How did Daniel 13 and 14 become Canon?

I noticed that Daniel 13 and 14 are not in the protestant versions of the bible. From what I learned online that Daniel 13 and 14 were added and were considered canon by the Early Church Fathers except for Jerome. I also learned there were no original Hebrew versions of those books. Can anyone tell me any history of how those books came to be or any facts about those books? Giving Citations or any links may be helpful.

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Since protestants believe in “the Word Alone” I would think they would be very suspicious of those who took those chapters out of the Bible, as if men could be more correct than the original Bible.

If I believed in “the Word Alone” wouldn’t I seek to have the Bible used for 2020 years (Jesus used those chapters in Daniel) rather than a modified 500 year old re-definition of biblical books and chapters by people changing the bible to suit their own desired theologies rather than what “the Word Alone” gave them.

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Could you give references, please? They’re not on any list that I’ve seen, such as this one from Fr. Felix Just’s website:
http://catholic-resources.org/Bible/Quotations-OT-NT.htm

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You might have to reserch the Council of Rome (382) under Pope Damasus I.

Sure they are; they’re just in the section marked “Apocrypha”…! (Sometimes, they’re listed under “Susanna” and “Bel and the Dragon”.)

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The Catholic Bible - accepted as THE Bible by Christianity for Many Centuries

  • ultimately has had books removed by some …

The canon of Scripture, Old and New Testament, was finally settled at the Council of Rome in 382, under the authority of Pope Damasus I. My understanding is we have Daniel 13 and 14 since then.

I sent you a private message about this.

Protestants believe that the version of the Septuagint that Jesus & His disciples used did not include the Deuterocanon. But that is another story.

Apart from Susannah and Bel and the Dragon, there is a third excerpt from Daniel that Protestant Bibles place in the Apocrypha. They title it The Song of the Three Young Men. It’s part of Daniel 3 in Catholic Bibles.

I suspect it may not even be possible to trace the history of the OT canon in such a detailed manner as you are proposing here. The early lists, such as the one approved at Pope Damasus’ Council of Rome, for instance, simply name the books without describing their contents. So when we see the entry “Daniel, one book,” that’s it, that’s all there is to know about it. Bear in mind that the books of the Bible weren’t even broken up into chapters until around 1190, eight centuries after the Council of Rome. Even if Jerome and the others had wanted to include some information about the contents of each of the books on their list, there was no easy way for them to do that. They might have given a stichometry – the number of manuscript lines – but that would be pretty much the limit.

My over-simplified understanding is that those sections of Daniel were included in the known Greek manuscripts but not in the known Hebrew manuscripts. The Church long accepted them as canon, but the Protestants were doubtful given no known Hebrew manuscripts and so they removed them. Interestingly, Hebrew manuscripts and fragments in Hebrew of these sections were found in the 20th century. However, whether or not they were ever found in Hebrew doesn’t top the judgment of the Church.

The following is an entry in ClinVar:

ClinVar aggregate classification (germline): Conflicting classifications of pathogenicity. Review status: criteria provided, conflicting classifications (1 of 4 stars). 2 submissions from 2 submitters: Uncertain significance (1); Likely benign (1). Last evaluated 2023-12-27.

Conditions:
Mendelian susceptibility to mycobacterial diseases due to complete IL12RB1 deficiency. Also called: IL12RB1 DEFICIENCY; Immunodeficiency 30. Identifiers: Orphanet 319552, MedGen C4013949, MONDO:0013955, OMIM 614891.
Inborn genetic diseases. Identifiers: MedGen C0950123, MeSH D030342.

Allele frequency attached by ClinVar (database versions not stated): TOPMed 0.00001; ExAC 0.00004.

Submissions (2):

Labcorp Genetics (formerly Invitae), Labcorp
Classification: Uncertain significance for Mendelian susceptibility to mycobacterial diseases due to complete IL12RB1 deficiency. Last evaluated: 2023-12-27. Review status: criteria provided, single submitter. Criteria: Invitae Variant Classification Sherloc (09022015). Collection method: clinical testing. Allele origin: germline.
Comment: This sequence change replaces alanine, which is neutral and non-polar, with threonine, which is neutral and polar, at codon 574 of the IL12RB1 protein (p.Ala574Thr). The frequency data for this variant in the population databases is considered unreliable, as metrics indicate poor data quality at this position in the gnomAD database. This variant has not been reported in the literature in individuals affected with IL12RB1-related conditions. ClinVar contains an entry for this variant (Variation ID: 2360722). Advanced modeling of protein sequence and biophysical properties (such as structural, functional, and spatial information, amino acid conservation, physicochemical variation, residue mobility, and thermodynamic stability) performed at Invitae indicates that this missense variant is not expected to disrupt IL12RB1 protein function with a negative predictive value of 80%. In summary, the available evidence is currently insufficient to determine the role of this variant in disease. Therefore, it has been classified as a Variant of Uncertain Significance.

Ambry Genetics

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The Jewish historian Josephus states Daniel wrote “several” (Antiquties 10.11.7) books. So the Church is correct in accepting books in the Canon.

Do you know any website or any link that supports that there were Hebrew Manuscripts and Fragments of those sections? I am interested in seeing those things.

Can I get a link to get that info? Its okay if you chose not to.

I will take a look, but from memory it’s related to the discovery of the manuscripts of the Dead Sea Scrolls.

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You can have a look here, in The Dead Sea Scrolls Bible by Abegg, Flint, and Ulrich. Daniel runs from p. 482 to p. 501.

It looks to me as though there is nothing here from the Deuterocanonical or “Apocryphal” chapters, though I may have missed something.

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I think you’re right. I wasn’t finding results online, it appears my memory was a little off. At least we found fragments of Tobit and large portions of Sirach at Qumran.

What I originally wrote about it being included in the Greek but was not available in the existing Hebrew was true. It was what was found at Qumran I appear to have been mistaken on.

The preface to my Catholic edition of the NRSV confirms this, but it seems to say that Hebrew still does appear to have been the original compositional language of these additions to Daniel, the prose (not poetry) in Baruch, and Judith, too, though at the time this was published it doesn’t seem any manuscripts were found. It also notes 1 Maccabees was originally Hebrew, 2 Maccabees Greek, and the Wisdom of Solomon Greek.
My apologies.

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The Works of Josephus: Complete and Unabridged, New Updated Edition

Best source is the primary source!

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I’m not quite sure what to make of that. It says “New Updated Edition” but it’s the William Whiston translation, first published in 1737. Nothing wrong with Whiston’s skill as a translator, but it wasn’t until the 1880s that Benedict Niese published what is now accepted as the standard Greek text of Josephus’ works.

And Psalm 151

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